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And, if you so choose, you can completely ignore them! If you just like wearing funny hats and sicking your dog on people, or making your horse poop, or sending your supernatural sniper buddy to put a whole guard post to sleep, you can do that too! Regardless of how you choose to interact with it, the “sense” of a story comes through, no matter whether player-driven or from the mind of that weird “auteur” guy with the glasses who worked on a series for far too long. Every element of the game gives you an incredible sense of “story” without letting that story get in the way of the player’s interactions with the world. I would call it completely unobtrusive; yes, this from the man who literally created the modern cutscene-heavy AAA video game market singlehandedly. Metal Gear Solid V is far less action film and more action video game, and somehow becomes all the better for it.

I like to think of the Bible in this sense, as well. Technically, the Bible is 66 different books; some of them repeat, telling the same story, but they build upon each other. Each gives you a sense of the author’s priorities, what exactly they were trying to convey, and what they thought felt important. Does the Bible actually have a “scarlet thread”, as they say? Surely it does, but definitely NOT in the modern literary sense of a linear narrative. Rather, over time and study, it reveals the world as it stood to God’s chosen people, in the past, present, and future – it is a library of diverse origins centered on a central point. None of that diminishes the Christian message at all; rather, it gives it life.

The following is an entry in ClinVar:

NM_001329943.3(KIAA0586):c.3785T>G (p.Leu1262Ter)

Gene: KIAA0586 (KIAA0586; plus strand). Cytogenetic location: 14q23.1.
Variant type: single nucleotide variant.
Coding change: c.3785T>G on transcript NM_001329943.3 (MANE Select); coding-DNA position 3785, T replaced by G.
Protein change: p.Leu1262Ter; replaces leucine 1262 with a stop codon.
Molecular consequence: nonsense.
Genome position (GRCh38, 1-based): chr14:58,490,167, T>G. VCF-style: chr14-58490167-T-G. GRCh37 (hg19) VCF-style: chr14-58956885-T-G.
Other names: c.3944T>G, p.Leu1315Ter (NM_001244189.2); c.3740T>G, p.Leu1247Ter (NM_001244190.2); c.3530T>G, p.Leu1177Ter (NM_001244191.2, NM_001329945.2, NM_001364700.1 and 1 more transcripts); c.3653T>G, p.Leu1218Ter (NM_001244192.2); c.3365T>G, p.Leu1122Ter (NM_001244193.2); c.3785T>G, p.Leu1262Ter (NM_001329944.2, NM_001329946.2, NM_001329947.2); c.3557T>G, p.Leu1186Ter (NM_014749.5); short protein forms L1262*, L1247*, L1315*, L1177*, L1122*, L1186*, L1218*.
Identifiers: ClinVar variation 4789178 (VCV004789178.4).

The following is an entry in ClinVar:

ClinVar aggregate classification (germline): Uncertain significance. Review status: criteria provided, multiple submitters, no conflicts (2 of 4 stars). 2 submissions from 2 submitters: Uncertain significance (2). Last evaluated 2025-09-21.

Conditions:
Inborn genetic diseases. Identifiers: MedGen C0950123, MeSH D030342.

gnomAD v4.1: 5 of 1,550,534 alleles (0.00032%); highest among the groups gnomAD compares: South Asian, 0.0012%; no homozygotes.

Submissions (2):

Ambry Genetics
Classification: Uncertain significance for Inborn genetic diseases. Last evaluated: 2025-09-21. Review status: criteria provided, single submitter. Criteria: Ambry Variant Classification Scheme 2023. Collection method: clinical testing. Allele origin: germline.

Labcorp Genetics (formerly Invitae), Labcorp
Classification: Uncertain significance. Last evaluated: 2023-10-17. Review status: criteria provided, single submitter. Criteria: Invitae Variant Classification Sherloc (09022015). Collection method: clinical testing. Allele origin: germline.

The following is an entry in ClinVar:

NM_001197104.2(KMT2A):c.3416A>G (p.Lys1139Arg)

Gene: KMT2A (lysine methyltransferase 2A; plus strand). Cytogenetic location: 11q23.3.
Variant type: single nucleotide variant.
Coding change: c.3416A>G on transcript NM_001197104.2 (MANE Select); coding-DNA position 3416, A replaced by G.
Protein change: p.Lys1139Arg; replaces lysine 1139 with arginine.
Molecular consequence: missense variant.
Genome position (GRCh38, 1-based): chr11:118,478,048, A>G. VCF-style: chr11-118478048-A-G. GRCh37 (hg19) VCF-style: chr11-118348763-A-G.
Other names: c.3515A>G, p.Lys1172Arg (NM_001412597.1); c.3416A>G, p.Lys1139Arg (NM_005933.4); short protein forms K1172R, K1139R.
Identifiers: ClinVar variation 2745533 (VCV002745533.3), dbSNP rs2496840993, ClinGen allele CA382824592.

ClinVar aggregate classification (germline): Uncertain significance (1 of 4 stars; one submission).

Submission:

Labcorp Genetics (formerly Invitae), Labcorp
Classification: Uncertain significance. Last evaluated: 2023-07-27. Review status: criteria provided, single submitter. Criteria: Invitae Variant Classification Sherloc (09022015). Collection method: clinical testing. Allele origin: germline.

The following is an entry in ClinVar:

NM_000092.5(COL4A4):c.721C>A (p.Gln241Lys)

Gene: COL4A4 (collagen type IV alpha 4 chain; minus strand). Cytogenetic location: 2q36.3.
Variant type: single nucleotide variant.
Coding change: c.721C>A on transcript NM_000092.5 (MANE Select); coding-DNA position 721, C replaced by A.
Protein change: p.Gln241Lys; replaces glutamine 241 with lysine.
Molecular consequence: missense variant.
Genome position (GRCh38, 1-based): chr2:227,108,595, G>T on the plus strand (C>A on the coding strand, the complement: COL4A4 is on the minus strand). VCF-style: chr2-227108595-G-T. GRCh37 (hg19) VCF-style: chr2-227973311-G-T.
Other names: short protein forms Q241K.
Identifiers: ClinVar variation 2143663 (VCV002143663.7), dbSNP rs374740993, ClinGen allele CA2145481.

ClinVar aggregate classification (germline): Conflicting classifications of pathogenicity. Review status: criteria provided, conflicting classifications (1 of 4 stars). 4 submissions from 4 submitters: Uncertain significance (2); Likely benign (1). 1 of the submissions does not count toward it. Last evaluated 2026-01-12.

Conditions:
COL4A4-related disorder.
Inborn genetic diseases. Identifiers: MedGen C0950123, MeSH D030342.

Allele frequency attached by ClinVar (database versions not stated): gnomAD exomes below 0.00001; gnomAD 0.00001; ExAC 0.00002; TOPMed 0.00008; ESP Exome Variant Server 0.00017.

Eventually, at least that I’ve found, the little detail strike you, regardless of whether you can discern their meaning. Why does the rooster crow twice when Peter denies Jesus three times in Mark? Go look it up, and you’ll find that this does not appear in any of the other three Gospels. Mark, however, found this an important enough detail to include.

30 And Jesus *said to him, “Truly I say to you, that [a]this very night, before a rooster crows twice, you yourself will deny Me three times.”

Remember that Matthew and Luke crib a whole lot of stories from Mark (the Synoptic Gospels, as they call them); why don’t the other two bother to remember this extraneous detail? In Mark, the rooster crows after Denial 1 and 3, for reasons that aren’t even clear! They are bizarre details, to say the least. I honestly don’t know, and probably will never know, why it’s in there, but how fascinating! I guess the academic in me likes that sort of thing. Is it important? Beats me! But man, is it ever fascinating, and do I ever want to know more!

The best games have that sense of an interesting world, and Metal Gear Solid V, in contrast to its predecessors, is one of them.

About Zachery Oliver

Zachery Oliver, MTS, is the lead writer for Theology Gaming, a blog focused on the integration of games and theological issues. He can be reached at viewtifulzfo at gmail dot com or on Theology Gaming’s Facebook Page.